How to Use Fear to Find Your Passion

We’ve all heard the phrase, “Do what you love.” The idea that we can and should do what we love doing in our work, and that we should choose experiences that make us feel good in life, was a pretty unconventional idea 20 years ago. These days, however, it’s an ideal that most of us believe in and want to live by.

So then why aren’t we all doing what we love? Why aren’t we all following our passion?

Do you know what you love?

One of the challenges of our internet-savvy generation is that we have access to lifestyle models and opportunities all over the world. We’ve got an abundance of choices available to us, and this can lead to being overwhelmed and a habit of questioning whatever we have and wondering whether the grass is greener on the other side. And of course we still have social pressure from our families and peers who place their expectations on us. We’re dealing with more opportunities and demands than ever before – it’s no wonder we get a little unsure of what we want!

The idea of doing what you love is of no use to you if you’re unsure what you want and love. And nobody else can tell you what you love – the whole point of doing what you love is that you’re doing what YOU love, rather than the things other people tell you you should love. But while you can’t learn what you love from other people, you can learn how to meet your true self and discover what you love for yourself. There are lots of ways to discover what you love, and one of the most unexpected routes to discovering what you love is through your fear.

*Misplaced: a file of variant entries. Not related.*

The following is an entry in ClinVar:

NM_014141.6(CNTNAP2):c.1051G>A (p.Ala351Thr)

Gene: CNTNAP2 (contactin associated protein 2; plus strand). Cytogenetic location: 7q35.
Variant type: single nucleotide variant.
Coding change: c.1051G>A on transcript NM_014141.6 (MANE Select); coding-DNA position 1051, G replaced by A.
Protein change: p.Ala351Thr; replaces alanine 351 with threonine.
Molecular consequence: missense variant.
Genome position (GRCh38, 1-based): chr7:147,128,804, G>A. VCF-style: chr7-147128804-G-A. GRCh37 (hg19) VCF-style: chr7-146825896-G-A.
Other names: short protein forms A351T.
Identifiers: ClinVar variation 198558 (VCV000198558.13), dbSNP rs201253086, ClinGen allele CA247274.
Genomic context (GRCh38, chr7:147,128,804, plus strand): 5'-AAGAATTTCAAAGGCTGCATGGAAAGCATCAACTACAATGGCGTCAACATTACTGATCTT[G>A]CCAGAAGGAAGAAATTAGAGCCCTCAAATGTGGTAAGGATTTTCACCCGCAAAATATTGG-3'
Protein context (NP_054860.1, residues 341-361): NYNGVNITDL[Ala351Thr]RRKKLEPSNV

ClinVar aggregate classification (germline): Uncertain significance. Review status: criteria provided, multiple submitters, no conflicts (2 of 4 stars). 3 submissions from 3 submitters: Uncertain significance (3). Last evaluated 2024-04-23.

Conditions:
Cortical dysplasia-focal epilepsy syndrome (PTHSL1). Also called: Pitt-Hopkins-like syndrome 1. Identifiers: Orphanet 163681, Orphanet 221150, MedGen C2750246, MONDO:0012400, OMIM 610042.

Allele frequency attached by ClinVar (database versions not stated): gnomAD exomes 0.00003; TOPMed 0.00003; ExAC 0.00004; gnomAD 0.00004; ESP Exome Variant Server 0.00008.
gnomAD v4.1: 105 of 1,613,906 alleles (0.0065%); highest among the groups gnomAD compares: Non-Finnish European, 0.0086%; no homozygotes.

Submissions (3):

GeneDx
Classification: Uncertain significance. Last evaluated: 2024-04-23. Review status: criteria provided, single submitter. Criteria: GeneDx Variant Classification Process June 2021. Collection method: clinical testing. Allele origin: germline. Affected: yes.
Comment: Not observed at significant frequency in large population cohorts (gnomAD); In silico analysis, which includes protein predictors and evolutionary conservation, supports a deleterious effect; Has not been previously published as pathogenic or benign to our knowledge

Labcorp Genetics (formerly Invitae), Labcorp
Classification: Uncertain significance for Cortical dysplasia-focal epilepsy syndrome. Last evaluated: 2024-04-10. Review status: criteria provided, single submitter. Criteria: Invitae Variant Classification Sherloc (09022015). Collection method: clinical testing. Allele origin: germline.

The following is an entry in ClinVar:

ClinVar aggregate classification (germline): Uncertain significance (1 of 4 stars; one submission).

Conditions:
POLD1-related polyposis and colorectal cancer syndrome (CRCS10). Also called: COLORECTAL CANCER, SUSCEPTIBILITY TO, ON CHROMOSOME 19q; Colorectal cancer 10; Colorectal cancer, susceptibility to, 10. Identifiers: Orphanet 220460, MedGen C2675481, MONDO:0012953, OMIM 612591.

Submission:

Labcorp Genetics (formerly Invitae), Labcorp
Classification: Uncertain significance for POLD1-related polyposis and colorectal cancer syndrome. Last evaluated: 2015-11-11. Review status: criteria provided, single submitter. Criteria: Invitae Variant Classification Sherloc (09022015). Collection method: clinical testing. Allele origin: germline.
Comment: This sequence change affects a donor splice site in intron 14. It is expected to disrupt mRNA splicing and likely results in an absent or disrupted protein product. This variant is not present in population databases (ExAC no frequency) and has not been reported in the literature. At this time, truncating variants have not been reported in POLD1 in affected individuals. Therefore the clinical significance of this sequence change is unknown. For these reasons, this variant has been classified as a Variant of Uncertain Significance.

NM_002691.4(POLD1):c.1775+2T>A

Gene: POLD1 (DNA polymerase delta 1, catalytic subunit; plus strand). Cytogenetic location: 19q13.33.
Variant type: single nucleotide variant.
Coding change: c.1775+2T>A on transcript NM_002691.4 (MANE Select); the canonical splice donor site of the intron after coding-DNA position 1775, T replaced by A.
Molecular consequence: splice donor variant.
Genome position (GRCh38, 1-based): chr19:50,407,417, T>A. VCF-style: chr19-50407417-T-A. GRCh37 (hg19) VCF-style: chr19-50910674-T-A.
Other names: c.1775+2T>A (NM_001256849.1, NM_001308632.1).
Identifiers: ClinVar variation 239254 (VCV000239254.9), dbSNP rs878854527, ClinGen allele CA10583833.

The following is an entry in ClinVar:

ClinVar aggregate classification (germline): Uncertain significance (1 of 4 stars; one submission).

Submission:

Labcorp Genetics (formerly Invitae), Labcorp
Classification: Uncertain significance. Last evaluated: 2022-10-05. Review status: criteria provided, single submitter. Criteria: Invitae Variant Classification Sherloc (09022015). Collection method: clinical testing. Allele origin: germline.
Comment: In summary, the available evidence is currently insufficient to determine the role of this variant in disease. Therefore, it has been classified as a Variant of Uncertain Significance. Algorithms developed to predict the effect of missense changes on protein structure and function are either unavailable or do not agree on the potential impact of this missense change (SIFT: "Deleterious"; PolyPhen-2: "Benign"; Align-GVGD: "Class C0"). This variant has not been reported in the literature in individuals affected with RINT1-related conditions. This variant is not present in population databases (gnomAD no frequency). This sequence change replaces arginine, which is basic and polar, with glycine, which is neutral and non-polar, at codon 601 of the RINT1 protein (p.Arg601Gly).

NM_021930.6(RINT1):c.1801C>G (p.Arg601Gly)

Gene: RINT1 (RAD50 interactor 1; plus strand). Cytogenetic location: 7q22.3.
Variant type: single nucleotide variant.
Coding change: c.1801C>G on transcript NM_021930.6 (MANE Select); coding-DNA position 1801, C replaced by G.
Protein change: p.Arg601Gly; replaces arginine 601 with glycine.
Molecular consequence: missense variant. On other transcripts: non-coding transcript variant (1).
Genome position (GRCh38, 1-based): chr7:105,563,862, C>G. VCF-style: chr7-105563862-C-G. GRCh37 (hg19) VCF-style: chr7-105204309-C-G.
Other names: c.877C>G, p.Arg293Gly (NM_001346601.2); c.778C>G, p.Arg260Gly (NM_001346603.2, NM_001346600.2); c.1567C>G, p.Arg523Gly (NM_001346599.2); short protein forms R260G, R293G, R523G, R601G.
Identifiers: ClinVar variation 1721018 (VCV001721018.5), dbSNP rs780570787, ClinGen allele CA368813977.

How to find your passion: let your fear guide you

Fear feels horrible, and we tend to code experiences that feel horrible as “bad,”  and then we try to avoid those “bad” experiences that we’re afraid of. Avoidance is a great strategy when the experience really is an actual threat to us, but most of what we spend our time being afraid of these days doesn’t pose any real threat to us, and might even be really good for us – and then we miss out on the good stuff when we avoid it.

You see, we’re wired to feel fear whenever we’re stepping into unfamiliar territory, because fear helps us to stay alert and pay more attention in unfamiliar situations. So we need to recognize that fear doesn’t always mean that there’s an actual threat and that we need to get away from the thing that’s triggering our fear. Sometimes fear means that we’re entering new territory and learning, growing and thriving. Sometimes our fear is pointing us to exactly what’s most important to us and what we love most, in amongst the myriad of different demands and opportunities presenting themselves to us.

When something is important to us, it matters to us how it turns out. The more important that thing is to us, the more fear we’re likely to feel about it – because our heart is in it and we care deeply about it. If it wasn’t important to you, you wouldn’t worry about how it turned out.

So how do you know whether to avoid the thing you fear most or move towards it?